It would be an epic circus of my humiliation, painstakingly documented by — who? minor deities? accountants of Hell? all the boys I ever had an awkward crush on? My immature theology was never quite clear on that.

The concept here is that some group of people is watching my every move, cataloguing it for posterity, and really really caring about it.

That sounds dumb, of course.

But isn’t that how we act when it comes to our own self-image?

I mean, isn’t that just basically Twitter, Instagram, and sharing all your workouts to Facebook?

Many of us at some point have operated with the core beliefs that:

  • We are being closely observed.
  • We are being closely observed by people who really, really care.
  • The people who really, really care are judgmental as shit.
  • We really, really care that they really, really care.
  • So we have to act in ways that don’t let those people find any flaws. We must be perfect, lest this committee make us sit in a plastic folding chair with our eyes propped open, watching footage of that time we fucked up a Powerpoint and pooped our pants.

Many years ago, every time I worked out, I’d imagine a group of Stumptuous readers tsk-tsking.

“How can she have such a lousy squat?”

“Yes, her butt does look terrible in those pants… and in all pants ever invented.”

“What a poser.”

To be clear, I was working out alone.

By myself.

Invisible to the internet (yes, youngsters, there was a time when that was possible).

Nobody cared about my dreams.

Nobody cared whether I was a bodybuilder or a powerlifter, good at bench pressing, whether I was doing 3 sets of 5 or 5 sets of 3, what % of my 1RM I was using, or what I had for lunch.

For that matter, nobody cared about my cellulite angst, my squat numbers (or any other numbers), my weight, my butt’s shape / size / dimensions / aesthetic correctness, or any other trivial detail of my life.

Unless maybe I stepped on their foot on the subway or played my music too loud or cut them off in traffic, then other people briefly cared about how my trajectory might be interfering with theirs. Until they didn’t care again.

And yet I acted like they cared.

I acted and thought like everyone cared. Deeply.

I acted and thought like the rest of the world was arguing about my relative merits in the same way that old men around the world argue about football on smoky Sunday afternoons in the local café — passionately, with excruciating attention to errors, narratively needlepointing every fine detail of every stat and movement, gesticulating to indicate displeasure with fingers stabbing into the air.

I acted and thought like everyone gave a huge wet-burrito shit about all of it. All of me. All of my life.

My dreams. My worries. My thoughts.

Like my life was some Truman Show with cameras everywhere, even inside my brain.

But it’s not.

Now to be clear, I don’t mean I am alone and unloved.

I’m not hurtling isolated on this bald blue planet through space, silently weeping because there is no God and I can’t address my thank-you letters for a sunny day to any particular cosmic customer service representative.

Well, there is no God, and saying “thank you physics for the photons” doesn’t quite have the same thrill, but the fact that 7 billion people in the world aren’t breathlessly hitting “refresh” to find out what amazing thing I am doing doesn’t mean I live in some nihilist cave.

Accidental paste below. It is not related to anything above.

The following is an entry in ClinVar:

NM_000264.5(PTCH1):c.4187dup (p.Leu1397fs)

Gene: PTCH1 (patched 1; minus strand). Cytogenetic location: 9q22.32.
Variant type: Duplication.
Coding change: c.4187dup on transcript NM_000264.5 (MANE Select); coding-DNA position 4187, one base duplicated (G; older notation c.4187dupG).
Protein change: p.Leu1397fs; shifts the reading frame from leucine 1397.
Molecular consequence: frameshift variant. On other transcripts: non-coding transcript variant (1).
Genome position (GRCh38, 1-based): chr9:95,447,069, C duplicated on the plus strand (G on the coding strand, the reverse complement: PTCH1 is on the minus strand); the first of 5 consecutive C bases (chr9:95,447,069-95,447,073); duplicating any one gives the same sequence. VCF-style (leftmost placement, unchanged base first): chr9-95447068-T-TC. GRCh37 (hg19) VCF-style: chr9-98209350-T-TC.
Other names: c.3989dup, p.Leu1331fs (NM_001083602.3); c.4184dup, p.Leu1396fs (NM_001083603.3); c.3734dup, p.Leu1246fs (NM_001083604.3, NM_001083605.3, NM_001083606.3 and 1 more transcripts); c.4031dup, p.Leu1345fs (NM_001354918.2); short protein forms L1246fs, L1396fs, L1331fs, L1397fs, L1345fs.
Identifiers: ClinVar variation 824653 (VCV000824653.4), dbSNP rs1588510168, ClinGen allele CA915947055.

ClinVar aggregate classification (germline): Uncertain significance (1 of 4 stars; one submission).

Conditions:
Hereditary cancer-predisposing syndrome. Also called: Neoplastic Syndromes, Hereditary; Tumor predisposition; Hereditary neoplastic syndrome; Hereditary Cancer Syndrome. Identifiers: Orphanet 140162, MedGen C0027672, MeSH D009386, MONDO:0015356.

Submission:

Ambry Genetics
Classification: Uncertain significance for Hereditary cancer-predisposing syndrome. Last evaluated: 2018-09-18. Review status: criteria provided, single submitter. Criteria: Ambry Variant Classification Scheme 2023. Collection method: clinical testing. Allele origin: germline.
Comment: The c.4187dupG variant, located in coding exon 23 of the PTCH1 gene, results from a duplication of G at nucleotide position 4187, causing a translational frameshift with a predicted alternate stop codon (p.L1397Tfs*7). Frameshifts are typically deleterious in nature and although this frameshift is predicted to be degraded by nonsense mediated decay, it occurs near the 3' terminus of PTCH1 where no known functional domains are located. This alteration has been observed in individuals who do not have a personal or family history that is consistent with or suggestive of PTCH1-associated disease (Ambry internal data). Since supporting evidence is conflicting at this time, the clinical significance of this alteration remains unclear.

I’m surrounded by caring friends and family, by people who are interested in what I have to say, and do, and who I am, and my opinions on Manchego cheese (delicious), the Middle East (I can’t even) or Saul Bellow (literary genius).

It’s just that what they love, care about, and are interested in has nothing to do with all the stuff I thought was important.

Stuff like:

  • How much weight I could lift (or not).
  • How fast I could run (or waddle).
  • How high I could jump (ha).
  • My clothing size.
  • My weight.
  • My (in)visible abs.
  • Whether I was doing X style workout or Y style.
  • Whether I was eating X diet or Y diet or not at all.
  • Whether I had been “bad” or “good”.
  • Whether I had accomplished my desired number of reps and sets.
  • Whether I had trained my core, or my posterior chain, or my stability, and exactly which method I used.

In fact, talking and worrying about all of the above, or related topics, makes you boring as shit. (Even to people who love you dearly and think the way you say “refrigerator” is delightful.)

In North America, we have a particular conceit. Which is:

We think our dreams are intrinsically valuable because they are our dreams.

If other people critique our dreams, or don’t care about our dreams, or don’t give us the right reaction when we grandly announce that we are following our dreams, we think they are hatin-ass morons who don’t care about our dreams.

Which they should! Because those are our dreams! All dreams are good and amazing and beautiful and worthy of slackjawed wondrous awe!

Stop and think about that for a moment.

Demanding unwavering allegiance to the correctness of dreams is what toddlers do.

Children are fundamentally egocentric. They have no context or comparison. Their small world is everything.

They will build an elaborate fort, announce that it is a spaceship, and scream you straight to hell if you tell them that it’s just a bunch of stupid pillows. You’d better buy in to that pillow ship, my friend.

Now, of course, in children, this is delightful.